Governor Rick Snyder wanted to overhaul the state’s energy bills in 2015, but encountered fierce opposition. Opponents of Senate Bill 438 (SB 438) believed it puts corporate interests above the needs of residents. Proponents describe it as a small step towards lowering electricity costs, creating jobs and improving public health. Thanks to the Governor’s direct intervention, the legislators found a compromise. Thursday Michigan passed laws requiring 15% renewables by 2021.
Two thirds of US Installations were from the Wind Sector in October. Five wind farms, with a cumulative capacity of 547 MW, went online. There were also 102 MW of Biomass and 31 of utility scale solar energy. This is becoming a familiar picture, with renewable sources accounting for the most added generation during eight months so far this year. The only fossil fuel making strong advances is natural gas, which had 132 MW added ytd. The have been no new coal plants and only limited additions in the oil and nuclear sectors. The question, of course, is what will happen after the Republicans take control of Congress in January?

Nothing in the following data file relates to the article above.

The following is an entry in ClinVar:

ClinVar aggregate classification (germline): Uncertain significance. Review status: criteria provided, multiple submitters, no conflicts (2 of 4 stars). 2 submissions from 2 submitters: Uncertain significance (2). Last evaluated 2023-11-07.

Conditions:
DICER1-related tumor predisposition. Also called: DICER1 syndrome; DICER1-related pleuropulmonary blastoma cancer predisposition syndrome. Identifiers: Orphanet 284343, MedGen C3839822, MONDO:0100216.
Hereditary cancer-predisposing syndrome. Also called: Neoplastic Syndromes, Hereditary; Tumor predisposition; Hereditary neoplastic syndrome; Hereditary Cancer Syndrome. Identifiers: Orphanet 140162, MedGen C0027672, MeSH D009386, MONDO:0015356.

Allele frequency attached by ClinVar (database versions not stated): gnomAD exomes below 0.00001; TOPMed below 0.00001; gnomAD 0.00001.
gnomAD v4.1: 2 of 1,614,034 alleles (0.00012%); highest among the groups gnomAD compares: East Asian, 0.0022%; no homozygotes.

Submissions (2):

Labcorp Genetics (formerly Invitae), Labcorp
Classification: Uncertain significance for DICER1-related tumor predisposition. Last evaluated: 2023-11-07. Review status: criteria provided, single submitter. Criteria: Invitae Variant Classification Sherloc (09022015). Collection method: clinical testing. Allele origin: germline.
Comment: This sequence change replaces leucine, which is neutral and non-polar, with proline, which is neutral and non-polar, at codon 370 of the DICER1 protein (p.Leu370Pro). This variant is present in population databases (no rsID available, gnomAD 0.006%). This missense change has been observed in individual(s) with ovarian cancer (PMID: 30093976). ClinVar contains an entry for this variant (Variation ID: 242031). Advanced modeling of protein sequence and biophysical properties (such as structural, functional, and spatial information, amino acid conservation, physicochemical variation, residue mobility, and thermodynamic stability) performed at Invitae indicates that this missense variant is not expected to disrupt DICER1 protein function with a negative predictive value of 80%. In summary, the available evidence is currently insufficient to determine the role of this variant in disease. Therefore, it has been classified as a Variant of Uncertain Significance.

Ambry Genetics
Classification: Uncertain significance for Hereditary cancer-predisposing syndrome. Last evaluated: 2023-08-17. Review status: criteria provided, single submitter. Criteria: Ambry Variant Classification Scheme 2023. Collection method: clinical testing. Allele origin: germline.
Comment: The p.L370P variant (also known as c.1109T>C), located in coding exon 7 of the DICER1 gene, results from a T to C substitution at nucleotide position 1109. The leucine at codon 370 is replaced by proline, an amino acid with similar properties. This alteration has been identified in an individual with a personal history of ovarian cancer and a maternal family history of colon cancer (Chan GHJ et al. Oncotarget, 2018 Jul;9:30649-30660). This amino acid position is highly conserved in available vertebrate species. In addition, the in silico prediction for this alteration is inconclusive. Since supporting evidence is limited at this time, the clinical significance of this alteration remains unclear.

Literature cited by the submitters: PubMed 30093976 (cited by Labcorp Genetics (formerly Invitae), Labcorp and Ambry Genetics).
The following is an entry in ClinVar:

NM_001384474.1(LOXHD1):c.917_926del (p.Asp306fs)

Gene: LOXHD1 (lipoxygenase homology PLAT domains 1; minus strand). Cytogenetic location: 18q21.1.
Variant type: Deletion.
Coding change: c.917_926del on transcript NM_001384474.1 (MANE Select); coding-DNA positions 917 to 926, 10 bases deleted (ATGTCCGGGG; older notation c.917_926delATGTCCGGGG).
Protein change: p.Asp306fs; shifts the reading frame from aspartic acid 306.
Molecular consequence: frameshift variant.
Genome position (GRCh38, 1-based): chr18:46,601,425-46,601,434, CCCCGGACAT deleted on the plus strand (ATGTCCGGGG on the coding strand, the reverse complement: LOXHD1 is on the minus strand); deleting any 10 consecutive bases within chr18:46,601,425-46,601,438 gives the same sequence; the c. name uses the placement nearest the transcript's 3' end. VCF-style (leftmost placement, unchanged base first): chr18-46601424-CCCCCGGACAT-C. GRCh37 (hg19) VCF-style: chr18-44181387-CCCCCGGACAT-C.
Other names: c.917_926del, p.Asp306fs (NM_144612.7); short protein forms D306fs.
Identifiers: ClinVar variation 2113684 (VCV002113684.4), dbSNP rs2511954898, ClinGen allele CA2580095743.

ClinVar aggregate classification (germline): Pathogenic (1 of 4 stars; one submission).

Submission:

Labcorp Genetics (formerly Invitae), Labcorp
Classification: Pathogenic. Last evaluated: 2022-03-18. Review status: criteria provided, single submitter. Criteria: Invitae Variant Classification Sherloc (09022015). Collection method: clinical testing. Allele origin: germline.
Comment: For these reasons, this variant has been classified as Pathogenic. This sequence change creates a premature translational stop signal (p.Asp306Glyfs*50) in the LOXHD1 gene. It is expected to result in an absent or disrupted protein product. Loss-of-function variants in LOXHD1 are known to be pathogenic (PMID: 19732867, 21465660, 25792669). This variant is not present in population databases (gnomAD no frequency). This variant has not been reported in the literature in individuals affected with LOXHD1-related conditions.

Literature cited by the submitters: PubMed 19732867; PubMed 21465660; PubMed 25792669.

The “Tea Party” has been holding back approval of an $85 billion tax package since December, because it includes a $13 billion production tax credit (PTC) for wind energy. They claim that after “tens of billions of tax-payer dollars,” it is time to end “this sweetheart deal.” That’s an interesting sentiment, coming from people who apparently have no objection to letting oil producers continue to use “tens of billions of tax-payer dollars” every year. A broad spectrum of business leaders, and the governors of at least four states, are concerned about the impact delaying the PTC has had, and is having, on their economies. There is also opposition to wind farms from some environmentalists and many of the communities where they have been installed. The Production Tax Credit is a modern day Gordian knot.
People have been talking about the Ocotillo Wind Farm’s poor performance almost as long as the project has been online. One of the most devastating critics has been Ocotillo resident Jim Pelley, who documented the scarcity of wind in a long series of videos. The existence of this chronology was revealed when East County Magazine published links to some of the titles between March 5, 2012, and January 23, 2013. Pelley’s videos indicate that this project, in California’s Imperial County, generated little power throughout the year that followed. Documents from the Federal Energy Regulatory Commission (FERC) show he is right.